Today we rode up Mt Haleakalah, a volcano and the highest point on the island at 10,023 feet. The climb is world famous for huge elevation gain in a single paved climb. Traditionally the ride starts in the town of Paia for a 70 mile ride, but our hostel is in Wailuku, adding another 12 miles and 500 feet of climbing. We woke up early to attack the hill so we would make it back in time to pack up and make our flight that later that evening.

The climb for us started about 5 miles in and kept an average gradient of around 5% the entire way up. Adam and I started off at a good warm-up pace, planning to give it more of an effort when the main switchback section of the climb starts on Crater road. We briefly stopped off at the Kula Market at the base of crater road to fill our bottles before starting into it. Crater road is 20 miles with about 7000 feet of continuous even climbing. The road is in very good shape being recently paved, and has long and gentle sweeping switchbacks. We tried to estimate a pace we could hold for the 20 miles, and used our power meters to pace ourselves. My early season legs couldn’t quite live up to my optimistic estimation, and I was yo-yoing off of Adam, and the pace by the time we hit the park entrance at half way (10 miles, 7000 ft). We slowed just long enough to hand money to the ranger for the entrance fee before continuing on. Adam wanted to keep up the pace, and I let him go, while I settled for something that would be more sustainable for my current fitness level. Taking it down a few notches felt great, and I continued up without struggling to breath like I had expected for the high elevation.

Before we ascended into the clouds, the views were pretty spectacular. We could look down upon the steep West Maui Mountains we had ridden several days before, and see out to the other Hawaiian islands. The gain in altitude brought with it a decidedly Mars-like change to the landscape. Trees became bushes and bushes became small scrub, until virtually all vegetation had disappeared. Being on the bike allowed us to also take in the sounds of the mountain. There was virtually no wind, and everything was creepily quiet, save some chirping of birds. It would have been impossible for us to experience that if we had driven to the top.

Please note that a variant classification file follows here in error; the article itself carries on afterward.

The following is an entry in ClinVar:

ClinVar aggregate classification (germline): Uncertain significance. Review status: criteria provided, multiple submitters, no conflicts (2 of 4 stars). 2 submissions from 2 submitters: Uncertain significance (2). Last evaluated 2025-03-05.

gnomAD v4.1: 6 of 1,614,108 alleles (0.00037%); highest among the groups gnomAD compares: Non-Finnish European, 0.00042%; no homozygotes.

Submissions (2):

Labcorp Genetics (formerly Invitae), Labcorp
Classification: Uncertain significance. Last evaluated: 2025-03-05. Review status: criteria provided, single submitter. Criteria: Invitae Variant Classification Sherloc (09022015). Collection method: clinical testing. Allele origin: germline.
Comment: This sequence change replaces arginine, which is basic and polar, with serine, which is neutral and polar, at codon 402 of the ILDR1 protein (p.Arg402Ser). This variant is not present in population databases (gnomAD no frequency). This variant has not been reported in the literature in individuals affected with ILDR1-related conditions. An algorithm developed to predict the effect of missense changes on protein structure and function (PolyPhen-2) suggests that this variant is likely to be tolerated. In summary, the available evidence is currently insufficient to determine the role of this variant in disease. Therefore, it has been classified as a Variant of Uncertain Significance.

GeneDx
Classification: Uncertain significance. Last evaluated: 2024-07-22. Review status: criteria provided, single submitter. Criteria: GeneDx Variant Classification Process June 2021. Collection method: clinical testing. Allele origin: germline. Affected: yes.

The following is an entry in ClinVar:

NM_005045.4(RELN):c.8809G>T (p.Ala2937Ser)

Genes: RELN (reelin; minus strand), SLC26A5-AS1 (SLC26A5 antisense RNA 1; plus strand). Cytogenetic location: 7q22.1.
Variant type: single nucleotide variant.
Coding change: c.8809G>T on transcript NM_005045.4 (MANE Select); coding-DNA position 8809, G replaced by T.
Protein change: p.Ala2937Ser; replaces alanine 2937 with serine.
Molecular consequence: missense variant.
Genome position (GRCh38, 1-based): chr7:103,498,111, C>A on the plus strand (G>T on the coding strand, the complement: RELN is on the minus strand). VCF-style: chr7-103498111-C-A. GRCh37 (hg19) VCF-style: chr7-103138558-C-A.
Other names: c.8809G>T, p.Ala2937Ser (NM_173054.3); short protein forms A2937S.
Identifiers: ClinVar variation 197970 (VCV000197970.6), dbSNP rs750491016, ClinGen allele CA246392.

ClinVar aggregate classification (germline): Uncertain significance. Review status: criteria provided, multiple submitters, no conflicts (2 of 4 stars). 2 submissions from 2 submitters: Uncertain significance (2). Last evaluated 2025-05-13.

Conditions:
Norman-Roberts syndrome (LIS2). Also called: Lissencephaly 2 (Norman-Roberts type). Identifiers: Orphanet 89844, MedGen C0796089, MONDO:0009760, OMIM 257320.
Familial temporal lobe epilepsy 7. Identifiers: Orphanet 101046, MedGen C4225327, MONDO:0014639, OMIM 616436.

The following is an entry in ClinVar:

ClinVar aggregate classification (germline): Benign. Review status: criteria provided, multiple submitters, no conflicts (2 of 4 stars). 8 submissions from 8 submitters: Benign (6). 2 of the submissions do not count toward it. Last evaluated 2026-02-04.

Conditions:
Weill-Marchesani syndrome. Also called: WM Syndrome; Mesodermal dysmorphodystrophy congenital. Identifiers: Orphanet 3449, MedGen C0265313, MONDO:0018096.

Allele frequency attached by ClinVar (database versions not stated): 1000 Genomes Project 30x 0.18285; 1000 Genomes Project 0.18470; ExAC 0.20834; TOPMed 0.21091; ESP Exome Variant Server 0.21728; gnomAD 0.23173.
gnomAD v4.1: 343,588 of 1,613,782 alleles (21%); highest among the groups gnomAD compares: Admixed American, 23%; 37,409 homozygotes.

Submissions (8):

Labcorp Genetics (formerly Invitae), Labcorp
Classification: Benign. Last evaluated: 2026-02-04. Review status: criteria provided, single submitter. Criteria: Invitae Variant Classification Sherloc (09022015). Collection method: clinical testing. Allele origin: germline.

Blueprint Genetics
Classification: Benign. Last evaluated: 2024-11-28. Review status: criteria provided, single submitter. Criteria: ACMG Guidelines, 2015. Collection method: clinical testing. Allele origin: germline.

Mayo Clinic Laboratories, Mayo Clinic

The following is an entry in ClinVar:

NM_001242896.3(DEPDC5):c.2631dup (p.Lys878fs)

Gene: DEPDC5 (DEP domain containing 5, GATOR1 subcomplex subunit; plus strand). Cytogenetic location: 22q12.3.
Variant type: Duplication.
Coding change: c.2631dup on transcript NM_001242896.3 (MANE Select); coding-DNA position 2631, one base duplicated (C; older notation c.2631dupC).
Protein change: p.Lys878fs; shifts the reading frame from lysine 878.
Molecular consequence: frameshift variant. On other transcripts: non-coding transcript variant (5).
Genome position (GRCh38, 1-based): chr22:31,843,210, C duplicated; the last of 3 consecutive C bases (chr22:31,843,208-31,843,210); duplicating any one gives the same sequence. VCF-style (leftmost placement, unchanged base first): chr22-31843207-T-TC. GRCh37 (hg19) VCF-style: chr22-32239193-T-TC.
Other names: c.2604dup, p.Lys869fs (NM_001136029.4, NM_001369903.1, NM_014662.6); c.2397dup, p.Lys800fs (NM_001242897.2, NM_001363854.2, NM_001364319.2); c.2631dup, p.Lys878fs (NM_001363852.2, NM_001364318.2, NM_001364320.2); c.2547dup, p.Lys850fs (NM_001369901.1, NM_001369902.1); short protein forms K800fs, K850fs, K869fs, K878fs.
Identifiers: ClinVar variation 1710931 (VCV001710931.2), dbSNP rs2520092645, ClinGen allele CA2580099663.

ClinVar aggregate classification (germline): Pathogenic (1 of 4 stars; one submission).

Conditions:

A few miles later, and well out of site, Adam flatted, and decided to continue on up as opposed to waiting for me and the pump. Despite the flat, he still ended up just beating me to the top, but suffered for it. On the summit he was pretty dizzy and nauseous from the effort and altitude. Fortuitously, we happened to run into some Davis-ites on the summit that Adam knew through personal training he used to do. They offered him a ride part way down the mountain and he happily accepted.

The view from the top was still pretty fantastic despite mostly looking out on an ocean of clouds. We were really too tired and cold to enjoy it though, and quickly made ready to descend. The 10,000 feet in elevation makes for high temperatures in the 50’s, which is quite chilly once one is acclimated to 80 degrees at sea level. As recommended, we brought our warmers, wind vests, and gloves, which were all very much needed for descending through the cold, cloudy sections. As Adam got a  ride down, I decided to see how quickly I could make the descent, mostly just to create enough heat to stay warm. I almost completely overcooked the first corner, and had to remind myself how much less aerodynamic drag there was at altitude to help slow me down. About 30 minutes later and 7000 feet lower I met up with Adam again. We grabbed some soup at the local market to warm up and fuel up before continuing the descent. I must have been cold, as I ended up wearing the warmers all the way back down to sea level.

Strava link
We had been doing some hard rides over the last several days, but something about this one made it much harder. It was probably a combination of the previous day’s rides, the hard effort, and the altitude that put us over the top; the type of fatigue where you’re too drained to eat, and just pick at your food. On the up side, being drained makes it a little easier to leave the paradise we called home for the last 6 days. We packed up our bags, said our goodbyes to our hostel mates, and jumped on the red-eye to take us back to California. 


Maui winter training: Day 1

As the new year quickly approaches, it is time to get back into riding shape again. I had been thinking about doing a trip to Maui for some winter training for the last several years. It just so happened that the planets aligned (little Mayan Apocalypse joke there) to let me take that trip this year. California has a pretty temperate winter compared to most other places, but the prospect of December rides sans warmers through the tropical rain-forest was too much to pass up. For this adventure I recruited my former UC Davis Cycling teammate and traveling buddy, Adam Smith. Finding some cheap plane tickets, and crashing at a hostel allowed us to pull off the trip on the cheap.
We departed Davis at 3:30am to make our early flight out of Sacramento international airport and ensure our bikes made it on the little puddle jumper to SFO. Ten and a half travel hours later we arrived in beautiful and sunny Maui. After taking a cab to the hostel and getting set up there we decided to go grab some food out, hit the beach, and do some grocery shopping for the next few days. Cue the first awesome thing about a bike vacation: your bike doubles as your around town transport. No need for rental cars, taxis, or long hikes. We grabbed the giant Kryptonite New York chain I bought for the trip and went exploring.
Beer run with Adam. Always a high first day priority. Very disappointed in the lack of Lost Coast brew at the supermarket